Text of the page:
EFFECTIVE SLEEP PLAN
- Finish your daily activities before you start your bedtime routine.
- Start your bedtime routine at the same time every night.
- Do the same things every night to prepare your mind/body for sleep. (This is our bedtime routine)
- Go to bed at the same time every night. This is when we actually crawl between the sheets.
- Only sleep in bed. (the only exception to this is if you are using sleep hypnosis to fall asleep, then you can listen to that)
- Wake up at the same time every morning.
- Track your sleep and try to get 8 – 10 hours each night.
THE IMPORTANCE OF SLEEP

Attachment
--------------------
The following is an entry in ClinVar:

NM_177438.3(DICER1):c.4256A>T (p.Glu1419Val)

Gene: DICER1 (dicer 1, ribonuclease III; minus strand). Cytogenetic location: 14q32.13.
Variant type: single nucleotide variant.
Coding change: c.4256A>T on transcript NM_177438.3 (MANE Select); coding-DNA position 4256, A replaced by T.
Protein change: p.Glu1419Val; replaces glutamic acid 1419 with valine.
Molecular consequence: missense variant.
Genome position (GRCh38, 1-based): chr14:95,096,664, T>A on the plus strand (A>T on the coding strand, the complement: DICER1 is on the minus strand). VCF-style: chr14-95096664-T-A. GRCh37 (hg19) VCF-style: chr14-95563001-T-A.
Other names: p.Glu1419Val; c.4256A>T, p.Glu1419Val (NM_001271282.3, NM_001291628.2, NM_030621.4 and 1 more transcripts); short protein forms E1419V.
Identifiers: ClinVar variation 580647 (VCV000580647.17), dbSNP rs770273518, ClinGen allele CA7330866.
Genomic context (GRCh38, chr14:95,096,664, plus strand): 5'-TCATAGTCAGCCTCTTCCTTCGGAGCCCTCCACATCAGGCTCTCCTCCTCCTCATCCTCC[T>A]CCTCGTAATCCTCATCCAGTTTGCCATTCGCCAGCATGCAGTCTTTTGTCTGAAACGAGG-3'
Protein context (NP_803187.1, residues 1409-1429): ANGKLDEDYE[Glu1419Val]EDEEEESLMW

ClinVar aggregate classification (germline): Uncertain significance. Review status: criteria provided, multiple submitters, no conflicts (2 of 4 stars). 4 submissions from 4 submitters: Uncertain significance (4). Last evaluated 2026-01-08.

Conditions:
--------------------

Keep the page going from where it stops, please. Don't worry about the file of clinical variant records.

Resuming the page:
You can get a full overview on the importance of sleep from The American Psychological Association. But we all know sleep is essential for a person’s health and well-being as the the National Sleep Foundation (NSF) likes to remind us. More than 40 percent of adults experience daytime sleepiness severe enough to interfere with their daily activities at least a few days each month. According to psychologist and sleep expert David F. Dinges, Ph.D., of the Division of Sleep and Chronobiology and Department of Psychiatry at the University of Pennsylvania School of Medicine, (how’s that for a title?) irritability, moodiness and dis-inhibition are some of the first signs a person experiences from lack of sleep. If a sleep-deprived person doesn’t sleep after the initial signs of needing rest, said Dinges, the person may then start to experience apathy, slowed speech and flattened emotional responses, impaired memory and an inability to be novel or multitask. Did you get that folks? The part about lack of sleep causing impaired memory, the inability to be innovative and multitask?